|Colleen Choi, Ph.D., joined the OAR in October 2018. Dr. Choi is responsible for examining and evaluating the impact and outcomes of OAR-funded projects as a health science policy analyst and member of the data analytics team. She is a methodologist and specializes in the social sciences, program evaluation, and data analytics. Prior to joining the OAR, Dr. Choi worked for the NIH Office of Program Evaluation and Performance (OPEP, now the Office of Evaluation, Performance and Reporting). As a health research evaluator for OPEP, she served as the lead evaluator for a variety of programs, managed the congressionally mandated NIH Evaluation Set-Aside Program, and facilitated the reporting of the Government Performance and Results Act on behalf of the NIH. Dr. Choi obtained her B.A. in Sociology, M.S. in Family Studies, and Ph.D. in Human Development.|
Brenda Fredericksen, Ph.D., joined the OAR as a health scientist administrator in 2018. Dr. Fredericksen previously served as an interdisciplinary scientist administrator at the Biomedical Advanced Research and Development Authority, where she worked on the development of vaccines for the influenza and the Zika viruses. Dr. Fredericksen has served as a scientific review officer in the AIDS Research Review Branch within the National Institute of Allergy and Infectious Diseases. Prior to joining the federal government, she was an assistant professor at the University of Maryland, where she developed an active research program examining the cell-intrinsic innate immune response for viral pathogens and collaborated with academic and industrial partners on the development of broad-spectrum antiviral agents for use against emerging pathogens and biothreats of viral origins.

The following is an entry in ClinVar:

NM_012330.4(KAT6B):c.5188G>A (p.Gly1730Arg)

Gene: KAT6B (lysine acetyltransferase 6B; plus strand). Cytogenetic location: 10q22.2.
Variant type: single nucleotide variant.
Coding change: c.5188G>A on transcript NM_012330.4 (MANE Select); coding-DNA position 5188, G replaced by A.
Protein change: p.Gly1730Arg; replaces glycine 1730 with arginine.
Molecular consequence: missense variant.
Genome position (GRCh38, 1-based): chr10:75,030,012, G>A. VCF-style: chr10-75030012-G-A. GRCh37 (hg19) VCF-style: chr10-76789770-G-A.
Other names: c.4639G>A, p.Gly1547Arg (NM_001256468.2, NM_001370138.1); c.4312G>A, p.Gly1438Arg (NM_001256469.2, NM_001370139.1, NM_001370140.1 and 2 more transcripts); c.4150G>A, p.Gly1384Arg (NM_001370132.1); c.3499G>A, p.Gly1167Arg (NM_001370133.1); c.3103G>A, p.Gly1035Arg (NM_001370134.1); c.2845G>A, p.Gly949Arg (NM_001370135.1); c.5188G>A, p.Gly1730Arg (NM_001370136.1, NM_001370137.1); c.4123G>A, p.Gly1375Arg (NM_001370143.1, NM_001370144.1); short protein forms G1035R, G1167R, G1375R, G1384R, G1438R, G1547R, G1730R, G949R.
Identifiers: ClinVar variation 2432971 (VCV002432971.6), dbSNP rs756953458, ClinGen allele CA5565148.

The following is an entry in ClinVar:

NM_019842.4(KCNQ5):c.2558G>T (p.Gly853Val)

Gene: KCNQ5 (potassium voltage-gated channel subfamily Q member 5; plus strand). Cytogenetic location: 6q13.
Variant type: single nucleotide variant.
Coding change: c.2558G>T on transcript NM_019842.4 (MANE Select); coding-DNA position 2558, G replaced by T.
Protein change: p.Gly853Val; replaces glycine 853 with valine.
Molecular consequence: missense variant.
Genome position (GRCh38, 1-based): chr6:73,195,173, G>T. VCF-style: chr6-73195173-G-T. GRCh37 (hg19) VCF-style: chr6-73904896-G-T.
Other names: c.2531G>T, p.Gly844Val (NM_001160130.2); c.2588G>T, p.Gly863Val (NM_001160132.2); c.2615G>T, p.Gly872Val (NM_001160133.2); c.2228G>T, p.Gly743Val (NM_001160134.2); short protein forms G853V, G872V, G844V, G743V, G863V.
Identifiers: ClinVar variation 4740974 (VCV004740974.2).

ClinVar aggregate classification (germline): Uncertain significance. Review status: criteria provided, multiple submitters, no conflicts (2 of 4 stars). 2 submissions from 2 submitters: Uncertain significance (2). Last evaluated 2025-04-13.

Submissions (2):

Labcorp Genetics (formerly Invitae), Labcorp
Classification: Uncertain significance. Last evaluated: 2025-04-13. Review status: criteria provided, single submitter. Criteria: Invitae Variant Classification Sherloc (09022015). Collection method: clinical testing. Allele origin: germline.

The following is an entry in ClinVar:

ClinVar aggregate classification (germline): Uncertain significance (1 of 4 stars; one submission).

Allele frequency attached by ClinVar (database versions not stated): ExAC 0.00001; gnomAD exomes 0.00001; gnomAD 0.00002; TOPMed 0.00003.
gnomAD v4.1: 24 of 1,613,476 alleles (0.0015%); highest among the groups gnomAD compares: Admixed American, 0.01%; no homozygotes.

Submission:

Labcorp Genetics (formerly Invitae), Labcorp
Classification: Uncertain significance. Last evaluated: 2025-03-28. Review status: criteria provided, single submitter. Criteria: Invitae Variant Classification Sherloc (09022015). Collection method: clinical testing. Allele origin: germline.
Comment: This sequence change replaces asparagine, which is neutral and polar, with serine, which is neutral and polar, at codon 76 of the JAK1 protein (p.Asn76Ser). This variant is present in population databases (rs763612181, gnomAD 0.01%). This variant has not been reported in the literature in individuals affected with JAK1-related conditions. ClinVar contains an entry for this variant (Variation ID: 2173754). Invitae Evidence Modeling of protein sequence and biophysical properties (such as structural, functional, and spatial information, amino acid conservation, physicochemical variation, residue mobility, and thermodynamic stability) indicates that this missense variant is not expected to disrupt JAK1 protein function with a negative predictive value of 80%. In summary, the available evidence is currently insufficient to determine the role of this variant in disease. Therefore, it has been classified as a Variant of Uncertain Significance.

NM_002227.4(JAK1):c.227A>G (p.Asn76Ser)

Dr. Fredericksen received her Ph.D. in Microbiology and Immunology from the University of Tennessee Health Services Center in Memphis and completed her postdoctoral research with Dr. Michael Gale at the University of Texas Southwestern Medical Center.